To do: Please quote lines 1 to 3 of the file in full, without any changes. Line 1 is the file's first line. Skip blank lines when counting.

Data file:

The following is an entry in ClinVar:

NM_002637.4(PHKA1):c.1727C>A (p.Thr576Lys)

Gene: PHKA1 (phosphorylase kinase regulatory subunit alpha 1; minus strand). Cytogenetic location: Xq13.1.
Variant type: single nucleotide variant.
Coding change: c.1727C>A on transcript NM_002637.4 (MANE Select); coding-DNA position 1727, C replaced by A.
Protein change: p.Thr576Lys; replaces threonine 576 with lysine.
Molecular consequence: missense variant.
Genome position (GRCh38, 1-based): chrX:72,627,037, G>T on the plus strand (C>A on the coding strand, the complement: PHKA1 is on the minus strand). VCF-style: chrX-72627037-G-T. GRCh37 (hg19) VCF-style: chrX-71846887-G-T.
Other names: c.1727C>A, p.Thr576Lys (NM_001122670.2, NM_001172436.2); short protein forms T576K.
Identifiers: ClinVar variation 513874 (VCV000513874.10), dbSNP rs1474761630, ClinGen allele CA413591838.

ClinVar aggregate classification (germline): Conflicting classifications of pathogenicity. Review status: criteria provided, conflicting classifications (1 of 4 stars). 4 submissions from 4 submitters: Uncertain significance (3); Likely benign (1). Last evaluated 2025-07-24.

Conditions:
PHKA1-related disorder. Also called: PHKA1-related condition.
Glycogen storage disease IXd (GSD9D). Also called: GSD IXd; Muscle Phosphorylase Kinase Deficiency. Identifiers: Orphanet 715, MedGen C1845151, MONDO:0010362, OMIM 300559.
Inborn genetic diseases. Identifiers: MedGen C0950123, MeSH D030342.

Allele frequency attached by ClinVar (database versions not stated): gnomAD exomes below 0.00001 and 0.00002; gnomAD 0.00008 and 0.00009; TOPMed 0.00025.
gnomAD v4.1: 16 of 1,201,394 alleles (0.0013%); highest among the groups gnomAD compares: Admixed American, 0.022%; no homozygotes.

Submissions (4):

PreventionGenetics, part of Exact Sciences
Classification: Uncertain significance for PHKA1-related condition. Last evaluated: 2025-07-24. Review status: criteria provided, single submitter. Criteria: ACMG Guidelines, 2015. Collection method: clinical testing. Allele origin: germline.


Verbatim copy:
The following is an entry in ClinVar:

NM_002637.4(PHKA1):c.1727C>A (p.Thr576Lys)

Gene: PHKA1 (phosphorylase kinase regulatory subunit alpha 1; minus strand). Cytogenetic location: Xq13.1.